Listed Building

The only legal part of the listing is the address/name of site. Addresses and building names may have changed since the date of listing – see ‘About Listed Buildings’ below for more information.


Status: Designated


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Date Added
Local Authority
Planning Authority
ND 23910 73555
323910, 973555


Early to mid 18th century girnal; mid 19th century conversion to water-powered corn mill, and later alterations (see Notes). Large 4-storey, 5-bay agricultural building (former girnal) built against north facing slope presenting 3-storey appearance to S elevation. All Caithness flagstone rubble with tooled rubble dressings. N (PRINCIPAL) ELEVATION: paired fenestration to outer bays; off-centre vehicular opening (20th century alteration) to ground with further doorway to left. Rear (S) elevation: central timber doorway to 2nd floor approached by forestair; segmental headed wide entrance to left. No water wheel, lade or other external machinery.

INTERIOR: no internal floors. No internal machinery. Remains of 20th century concrete grain dryer to ground. Some evidence of earlier flagstone floor. Timber joists.

Caithness slate roof. Square-plan, mid 19th century kiln addition (roofless) adjoins to SW.

Statement of Special Interest

The former girnal and water-powered grain mill at Ham is an important example of its agricultural building type in Caithness. Having undergone a number of interrelated changes of use, the building is notable for its scale and it continues to reflect the historic importance of the grain trade to the economy of the area. Prominently sited within its rugged coastal setting it is also notable for its Caithness flagstone construction. The location of the building appears to correlate with a building depicted on Roy's map of 1747-51, possibly dating the first phase of its construction to the early half of the 18th century.



Roy's Map of 1747-1755. Evident on 1st edition Ordnance Survey Map (1870-72). John Hume, The Industrial Archaeology Of Scotland - The Highlands and Islands (1977) p191. John Gifford, The Buildings of Scotland: Highlands and Islands (1992). Iain Sutherland, Caithness 1770 to 1832 (1995) p41. Elizabeth Beaton, Caithness: An Illustrated Architectural Guide (1996) p64. Andrew PK Wright, Ham Girnal and Corn Mill, Caithness - Conservation Statement (Jan 2010).

About Listed Buildings

Listing is the way that a building or structure of special architectural or historic interest is recognised by law through the Planning (Listed Buildings and Conservation Areas) (Scotland) Act 1997.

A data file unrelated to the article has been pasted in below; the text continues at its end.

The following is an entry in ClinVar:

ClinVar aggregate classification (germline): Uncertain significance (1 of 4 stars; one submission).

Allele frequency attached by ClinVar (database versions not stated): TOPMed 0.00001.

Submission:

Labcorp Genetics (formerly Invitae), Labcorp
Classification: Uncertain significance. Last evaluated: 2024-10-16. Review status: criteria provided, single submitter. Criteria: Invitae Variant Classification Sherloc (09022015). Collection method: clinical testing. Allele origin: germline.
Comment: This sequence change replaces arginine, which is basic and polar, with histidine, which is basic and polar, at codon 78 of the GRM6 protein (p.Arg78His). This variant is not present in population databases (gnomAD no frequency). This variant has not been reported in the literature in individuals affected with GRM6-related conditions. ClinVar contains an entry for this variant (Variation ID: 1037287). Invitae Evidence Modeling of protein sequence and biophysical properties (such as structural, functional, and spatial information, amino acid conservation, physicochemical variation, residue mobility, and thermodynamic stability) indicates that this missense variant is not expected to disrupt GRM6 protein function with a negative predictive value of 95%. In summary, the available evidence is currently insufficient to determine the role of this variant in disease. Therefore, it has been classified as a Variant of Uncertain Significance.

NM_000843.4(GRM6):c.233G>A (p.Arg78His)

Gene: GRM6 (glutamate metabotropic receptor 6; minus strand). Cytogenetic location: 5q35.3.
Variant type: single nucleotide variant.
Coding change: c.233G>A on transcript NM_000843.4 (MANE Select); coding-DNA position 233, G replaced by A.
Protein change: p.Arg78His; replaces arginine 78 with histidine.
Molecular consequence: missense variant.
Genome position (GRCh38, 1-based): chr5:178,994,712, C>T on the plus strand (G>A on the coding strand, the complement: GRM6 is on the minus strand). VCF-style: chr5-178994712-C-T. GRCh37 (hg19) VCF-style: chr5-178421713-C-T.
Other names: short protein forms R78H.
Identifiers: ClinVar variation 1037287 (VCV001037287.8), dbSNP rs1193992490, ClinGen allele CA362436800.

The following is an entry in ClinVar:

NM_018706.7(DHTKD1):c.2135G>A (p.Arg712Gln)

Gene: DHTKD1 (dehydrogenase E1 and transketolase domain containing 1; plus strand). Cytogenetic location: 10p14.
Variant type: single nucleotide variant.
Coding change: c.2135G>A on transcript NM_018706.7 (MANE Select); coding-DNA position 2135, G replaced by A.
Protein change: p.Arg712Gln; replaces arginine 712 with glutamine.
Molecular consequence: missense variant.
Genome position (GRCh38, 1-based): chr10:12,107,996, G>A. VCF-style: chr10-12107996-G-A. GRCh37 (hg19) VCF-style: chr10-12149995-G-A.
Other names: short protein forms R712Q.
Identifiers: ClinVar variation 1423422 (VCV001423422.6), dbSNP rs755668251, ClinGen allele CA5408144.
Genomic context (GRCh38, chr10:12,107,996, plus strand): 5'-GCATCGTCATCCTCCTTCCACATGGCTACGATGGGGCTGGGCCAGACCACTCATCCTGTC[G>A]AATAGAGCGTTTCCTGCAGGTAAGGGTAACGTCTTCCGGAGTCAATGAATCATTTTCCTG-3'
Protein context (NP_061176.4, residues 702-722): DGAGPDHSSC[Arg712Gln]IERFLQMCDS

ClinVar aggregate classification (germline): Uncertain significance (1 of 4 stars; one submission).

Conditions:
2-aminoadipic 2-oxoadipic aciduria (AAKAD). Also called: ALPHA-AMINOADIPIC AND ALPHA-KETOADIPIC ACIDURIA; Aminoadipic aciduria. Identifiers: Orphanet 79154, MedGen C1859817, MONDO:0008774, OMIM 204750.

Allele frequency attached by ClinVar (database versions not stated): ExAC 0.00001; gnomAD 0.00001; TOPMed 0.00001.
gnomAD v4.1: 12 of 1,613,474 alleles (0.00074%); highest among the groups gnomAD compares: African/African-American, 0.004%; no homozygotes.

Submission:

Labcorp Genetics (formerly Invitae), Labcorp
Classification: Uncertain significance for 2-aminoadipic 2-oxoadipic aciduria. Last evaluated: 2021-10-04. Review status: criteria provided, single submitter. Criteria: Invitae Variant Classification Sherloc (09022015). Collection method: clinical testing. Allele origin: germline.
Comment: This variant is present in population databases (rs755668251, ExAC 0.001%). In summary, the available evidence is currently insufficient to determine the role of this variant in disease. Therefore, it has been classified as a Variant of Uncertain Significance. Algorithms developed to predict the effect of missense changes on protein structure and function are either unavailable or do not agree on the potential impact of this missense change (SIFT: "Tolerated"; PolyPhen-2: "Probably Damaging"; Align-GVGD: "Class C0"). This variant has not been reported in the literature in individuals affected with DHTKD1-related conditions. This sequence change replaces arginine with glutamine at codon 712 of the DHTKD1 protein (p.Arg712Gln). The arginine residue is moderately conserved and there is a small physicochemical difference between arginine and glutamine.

We list buildings of special architectural or historic interest using the criteria published in the Historic Environment Scotland Policy Statement.

The information in the listed building record gives an indication of the special architectural or historic interest of the listed building(s). It is not a definitive historical account or a complete description of the building(s). The format of the listed building record has changed over time. Earlier records may be brief and some information will not have been recorded.

The only legal part of the listing is the address/name of site. Addresses and building names may have changed since the date of listing and if a number or name is missing from a listing address it may still be listed. Listing covers both the exterior and the interior and any object or structure fixed to the building. Listing can also cover structures not physically attached but which are part of the curtilage of the building, such as boundary walls, gates, gatepiers, ancillary buildings etc. The planning authority is responsible for advising on what is covered by the listing including the curtilage of a listed building. Since 1 October 2015 we have been able to exclude items from a listing. If part of a building is not listed, it will say that it is excluded in the statutory address and in the statement of special interest in the listed building record. The statement will use the word 'excluding' and quote the relevant section of the Historic Environment Scotland Act 2014. Some earlier listed building records may use the word 'excluding', but if the Act is not quoted, the record has not been revised to reflect current legislation.

If you want to alter, extend or demolish a listed building you need to contact your planning authority to see if you need listed building consent. The planning authority advises on the need for listed building consent and they also decide what a listing covers. The planning authority is the main point of contact for all applications for listed building consent.

Find out more about listing and our other designations at You can contact us on 0131 668 8716 or at


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Printed: 22/01/2019 12:15